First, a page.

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    In Spanish is also a very trendy thing. Kids using "cool" "man" and other words. Also with computer things, for example "mouse" instead of using the Spanish word for it (ratón). Also some words have been addapted to Spanish: the English verb "chat" was transformed in "chatear", but in my language it's used only when you're talking through computers.

    However we still call cell-phones with the Spanish word (celulares) :p
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    And we can also remember franglais. But it's more prevalent, it seems, in France than Quebec (officially). But I do notice between my friend and her fiance a lot of Denglisch.
    People turn to poison as quick as lager turns to piss

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    It is a problem of Amerideutsch not Denglisch.

    English is an Anglo-Frisian (West Germanic) language. Germanic-speaking peoples from northwest Germany (Saxons and Angles) and Jutland (Jutes) invaded what is now known as Eastern England around the fifth century AD. The native Celts gradually adopted the language. These Germanic dialects eventually coalesced to a degree (there remained geographical variation) and formed what is today called Old English. Old English loosely resembles some coastal dialects in what are now northwest Germany and the Netherlands (i.e., Frisia).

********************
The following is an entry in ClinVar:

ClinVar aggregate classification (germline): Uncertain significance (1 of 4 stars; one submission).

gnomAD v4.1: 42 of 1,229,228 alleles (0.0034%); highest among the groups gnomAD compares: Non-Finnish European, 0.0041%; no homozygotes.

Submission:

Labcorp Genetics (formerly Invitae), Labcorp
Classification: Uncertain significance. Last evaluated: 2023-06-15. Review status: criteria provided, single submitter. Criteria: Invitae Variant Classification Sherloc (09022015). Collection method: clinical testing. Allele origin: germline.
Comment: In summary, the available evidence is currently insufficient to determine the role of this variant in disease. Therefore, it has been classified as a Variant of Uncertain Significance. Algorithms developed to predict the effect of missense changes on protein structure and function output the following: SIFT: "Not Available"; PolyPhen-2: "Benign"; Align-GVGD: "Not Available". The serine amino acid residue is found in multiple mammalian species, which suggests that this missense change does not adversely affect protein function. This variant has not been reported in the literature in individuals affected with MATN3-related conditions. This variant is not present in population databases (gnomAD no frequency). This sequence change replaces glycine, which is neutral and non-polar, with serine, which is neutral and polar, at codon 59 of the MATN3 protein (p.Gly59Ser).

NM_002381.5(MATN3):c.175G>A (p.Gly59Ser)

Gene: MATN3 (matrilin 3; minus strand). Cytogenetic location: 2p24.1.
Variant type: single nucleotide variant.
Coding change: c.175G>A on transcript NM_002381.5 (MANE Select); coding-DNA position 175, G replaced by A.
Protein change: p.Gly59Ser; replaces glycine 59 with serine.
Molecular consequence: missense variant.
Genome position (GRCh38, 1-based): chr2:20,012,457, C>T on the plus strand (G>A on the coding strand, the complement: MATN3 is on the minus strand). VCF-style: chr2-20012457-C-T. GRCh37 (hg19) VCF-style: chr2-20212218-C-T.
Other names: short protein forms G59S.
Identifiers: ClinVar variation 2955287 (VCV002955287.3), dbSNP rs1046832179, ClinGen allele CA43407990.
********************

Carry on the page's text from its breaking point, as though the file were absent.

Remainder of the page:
Later, it was influenced by the related North Germanic language Old Norse, spoken by the Vikings who settled mainly in the north and the east coast down to London, the area known as the Danelaw.

    The Norman Conquest of England in 1066 profoundly influenced the evolution of the language. For about 300 years after this, the Normans used Anglo-Norman, which was close to Old French, as the language of the court, law and administration. By the fourteenth century, Anglo-Norman borrowings had contributed roughly 10,000 words to English, of which 75% remain in use. These include many words pertaining to the legal and administrative fields, but also include common words for food, such as mutton and beef.

    http://en.wikipedia.org/wiki/English_language

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    Depends where in Germany you are from, IMO. I am from a rural area and all my relatives refuse to speak English or have many Anglo-isms. My uncle commented on it when we were driving through Hamburg though, how all the ads have ridiculous Anglo-isms that don't make sense either in Deutsch or English. Pretty funny stuff. Baden Würrtemburg, where my Grandfather lives, was also quite devoid of many Anglo-isms in peoples' speech. It is more of an urban/teenage problem.

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    A nice song about the topic, as a side note, all you hear is made without any instruments, it's all vocally done, and the chorus becomes more and more English every time it is repeated, see if (and when) you can understand it